All is Assuredly Well 

Books for Children in Same-Sex Families

about the book

Sometimes you have to leave the castle.

All is Assuredly Well is a new addition to the tiny cannon of picture books for young children same-sex families.  Books within a cannon may be categorized in a number of ways.  We begin our typology of that canon with two categories: Books about children within the family setting (such as Heather Has Two Mommies or Daddy’s Roommate) and books about being different (such as Bunnybear or The Different Dragon). All is Assuredly Well (AAW) is a member of the former. 

Within the former of our typology are two categories: Nonfiction (such as Tango Makes Three and In Our Mothers’ House) and fiction (such as A Tale of Two Daddies).  Within the fiction genre, two categories are realistic fiction and fantasy.  All is Assuredly Well is a member of the latter, essentially all except two books in the subgenre being realistic fiction ( such as Daddy, Papa, and Me; Two Moms and a Menagerie)

Like King and King (K & K) (and the soon-to-be released Prince & Knight [P&K]) All is Assuredly Well is a fairy-tale fantasy.  Both K&K and P&K tell of a young royal’s search for a husband.  King and King is a comedic picture book; based upon the pre-release information Prince & Knight seems to be a more serious vein.

In contrast to either of those titles, All is Assuredly Well is the story of two older men, a non-Hispanic king and his husband, an Hispanic nobleman (within the context of another world under a blue sun). 

The book differs from all of the others in the canon in several ways.

First, the art can be described as pre-Raphaelite rather than contemporary art typically used in children’s picture books.  Like other picture books, the art employs bright, jewel-like colors, but the colors are pre-Raphaelite because are used in a symbolic way.  For example, five rainbows symbolizing the LGBT community are hidden throughout the book.  Purples and lavenders are found on every page to celebrate the LGBT community, as well as to symbolize royalty. On the cover, the king, who has been clad in purple throughout the book, wears red to symbolize the passion of parenthood and blood-bond he feels for the baby.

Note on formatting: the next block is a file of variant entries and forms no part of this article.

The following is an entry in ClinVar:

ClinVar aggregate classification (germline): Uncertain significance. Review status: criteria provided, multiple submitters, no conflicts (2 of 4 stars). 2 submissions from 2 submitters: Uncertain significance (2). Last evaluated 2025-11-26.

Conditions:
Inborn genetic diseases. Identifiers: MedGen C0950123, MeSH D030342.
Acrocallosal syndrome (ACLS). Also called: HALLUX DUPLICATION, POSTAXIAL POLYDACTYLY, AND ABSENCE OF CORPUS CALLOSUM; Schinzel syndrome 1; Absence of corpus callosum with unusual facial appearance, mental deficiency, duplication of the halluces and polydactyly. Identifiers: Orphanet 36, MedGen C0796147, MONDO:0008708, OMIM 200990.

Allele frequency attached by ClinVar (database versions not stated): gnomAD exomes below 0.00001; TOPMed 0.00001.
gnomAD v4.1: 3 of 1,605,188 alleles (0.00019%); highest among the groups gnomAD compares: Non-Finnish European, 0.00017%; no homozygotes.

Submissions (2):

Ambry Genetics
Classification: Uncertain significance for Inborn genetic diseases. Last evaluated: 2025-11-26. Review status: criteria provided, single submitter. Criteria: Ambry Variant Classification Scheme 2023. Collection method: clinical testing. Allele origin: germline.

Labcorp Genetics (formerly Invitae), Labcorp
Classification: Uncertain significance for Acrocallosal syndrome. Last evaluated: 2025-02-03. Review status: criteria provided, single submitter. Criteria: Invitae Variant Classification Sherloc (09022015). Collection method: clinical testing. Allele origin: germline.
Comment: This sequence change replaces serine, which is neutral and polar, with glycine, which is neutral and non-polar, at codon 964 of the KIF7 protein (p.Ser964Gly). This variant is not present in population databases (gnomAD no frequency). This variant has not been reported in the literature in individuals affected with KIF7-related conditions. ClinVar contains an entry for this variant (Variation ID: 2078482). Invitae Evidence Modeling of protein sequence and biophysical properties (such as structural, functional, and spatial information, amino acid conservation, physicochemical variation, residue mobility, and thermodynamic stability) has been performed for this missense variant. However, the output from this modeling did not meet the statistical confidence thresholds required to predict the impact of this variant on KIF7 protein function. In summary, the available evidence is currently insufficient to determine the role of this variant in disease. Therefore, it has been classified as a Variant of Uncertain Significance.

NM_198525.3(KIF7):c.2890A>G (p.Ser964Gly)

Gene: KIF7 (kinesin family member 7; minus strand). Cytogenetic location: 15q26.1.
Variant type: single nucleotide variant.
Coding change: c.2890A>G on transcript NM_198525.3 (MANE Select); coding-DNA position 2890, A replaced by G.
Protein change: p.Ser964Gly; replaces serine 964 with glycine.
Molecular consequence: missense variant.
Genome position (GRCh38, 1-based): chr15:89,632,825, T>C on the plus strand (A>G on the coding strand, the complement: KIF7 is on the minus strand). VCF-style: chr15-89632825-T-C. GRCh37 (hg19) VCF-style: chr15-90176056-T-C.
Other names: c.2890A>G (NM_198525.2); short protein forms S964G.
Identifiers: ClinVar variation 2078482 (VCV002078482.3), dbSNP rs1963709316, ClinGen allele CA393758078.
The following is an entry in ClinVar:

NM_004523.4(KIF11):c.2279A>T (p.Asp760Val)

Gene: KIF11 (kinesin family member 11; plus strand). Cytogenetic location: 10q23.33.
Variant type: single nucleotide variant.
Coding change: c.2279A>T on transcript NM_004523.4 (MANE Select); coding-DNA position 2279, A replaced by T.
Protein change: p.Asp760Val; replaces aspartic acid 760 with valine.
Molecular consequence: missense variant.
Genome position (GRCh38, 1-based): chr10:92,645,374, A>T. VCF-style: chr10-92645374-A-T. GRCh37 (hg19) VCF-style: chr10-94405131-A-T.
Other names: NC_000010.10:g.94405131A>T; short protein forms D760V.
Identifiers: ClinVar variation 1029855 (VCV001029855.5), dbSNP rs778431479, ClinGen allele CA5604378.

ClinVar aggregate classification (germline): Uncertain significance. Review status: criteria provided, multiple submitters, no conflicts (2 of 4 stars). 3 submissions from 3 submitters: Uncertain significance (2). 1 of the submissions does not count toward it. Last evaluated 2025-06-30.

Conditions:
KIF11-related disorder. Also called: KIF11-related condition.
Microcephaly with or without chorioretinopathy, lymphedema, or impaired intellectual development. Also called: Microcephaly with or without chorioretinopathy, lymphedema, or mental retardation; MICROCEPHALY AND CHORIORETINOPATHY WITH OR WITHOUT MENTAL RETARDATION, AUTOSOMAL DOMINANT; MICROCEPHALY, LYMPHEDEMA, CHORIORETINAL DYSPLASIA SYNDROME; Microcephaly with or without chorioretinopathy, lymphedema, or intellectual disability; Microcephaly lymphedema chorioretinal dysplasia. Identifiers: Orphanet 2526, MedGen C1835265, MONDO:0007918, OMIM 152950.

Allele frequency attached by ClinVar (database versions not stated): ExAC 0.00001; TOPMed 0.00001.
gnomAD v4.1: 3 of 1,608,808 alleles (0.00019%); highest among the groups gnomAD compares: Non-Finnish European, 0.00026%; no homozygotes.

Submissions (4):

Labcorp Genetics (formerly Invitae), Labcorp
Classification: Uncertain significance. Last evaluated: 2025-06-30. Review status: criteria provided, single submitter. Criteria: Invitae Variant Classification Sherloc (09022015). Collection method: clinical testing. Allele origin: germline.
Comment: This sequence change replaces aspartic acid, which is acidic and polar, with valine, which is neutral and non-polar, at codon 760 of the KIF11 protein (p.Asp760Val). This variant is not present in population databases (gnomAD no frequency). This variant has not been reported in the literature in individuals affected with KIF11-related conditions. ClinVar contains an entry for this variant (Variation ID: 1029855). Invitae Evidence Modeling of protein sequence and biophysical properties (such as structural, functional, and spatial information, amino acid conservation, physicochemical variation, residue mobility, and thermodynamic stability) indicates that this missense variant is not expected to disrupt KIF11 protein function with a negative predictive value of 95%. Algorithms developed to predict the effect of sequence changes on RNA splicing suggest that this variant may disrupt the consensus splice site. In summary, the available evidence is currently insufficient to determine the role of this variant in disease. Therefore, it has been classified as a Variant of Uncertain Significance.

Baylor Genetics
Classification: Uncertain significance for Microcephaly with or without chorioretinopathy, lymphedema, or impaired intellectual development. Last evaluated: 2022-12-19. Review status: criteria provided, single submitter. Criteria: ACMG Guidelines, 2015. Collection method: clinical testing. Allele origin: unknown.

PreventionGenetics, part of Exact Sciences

Furthermore, the beauty and simplicity of the paintings reflects the pre-Raphaelite ideal of the Medieval world.

Artist Trotter’s detailed representation of flowers, trees, birds, stonework and common objects in the castle depicted in natural light is in the pre-Raphaelite tradition. 

In addition, she selected each bird and flower for its symbolism of characteristics that young Milliflora will display in future books.  And within the borders and pictures, especially the stonework, she has hidden a wealth of symbols.

Second, Professor Gore and Maestro Wilson’s writing expresses the pre-Raphaelist notion of poetic writing.  The language is melodious “The star shimmered and danced. It tumbled and twirled, And it beckoned King Phillip to follow”; “For hours and hours, he clambered and tumbled, tunneled and stumbled, rootled and dived… and wrestled a bear to earn the right to his princess.”  In addition, they associate symbolic meanings with common objects, such as the sonorous bell symbolizing the good news being spread to the world, or the tunnels, mountains, and creeks symbolizing the barriers that adoptive parents must endure in order to earn a child.

Third, the story follows the meta-myth: The Hero’s Journey.  The tale begins in the mundane world.  The king receives a call to the Hero’s Journey in a dream.  He tries to avoid the journey by asking the star to send a child to him and his husband.  Finally, he accepts the journey when he encounters the star at the edge of the forest.  She becomes his mentor as he endures challenges to prove himself worthy of his goal.  As the Hero’s Journey requires, he encounters allies (the newt and the blue jay) as he struggles with his tasks (which must include going underground), and while no enemies, he encounters a fish and a bear as gate-keepers.

In the fairy circle, he finds the baby, who is the Elixir of Eternal Life, the Holy Grail, the Sorcerer’s Stone. Then the according to the meta-myth, the hero must carry home the elixir, which is now called “the boon.”  He must be a changed man, and our hero has changed from simply a husband and a king to a husband, a king and a father.  He must present the boon to others who will likewise be changed, and as he presents the baby to his husband, he changes Don Carlos from a husband and a nobleman into a father as well.  In the end, the boon must be communicated to the world, which Don Carlos does through changing the tolling of the great bell to announce that they baby has come into the world.

Therefore, All is Assuredly Well is a work of literary significance that holds a unique place in the canon of books for children of same-sex parents.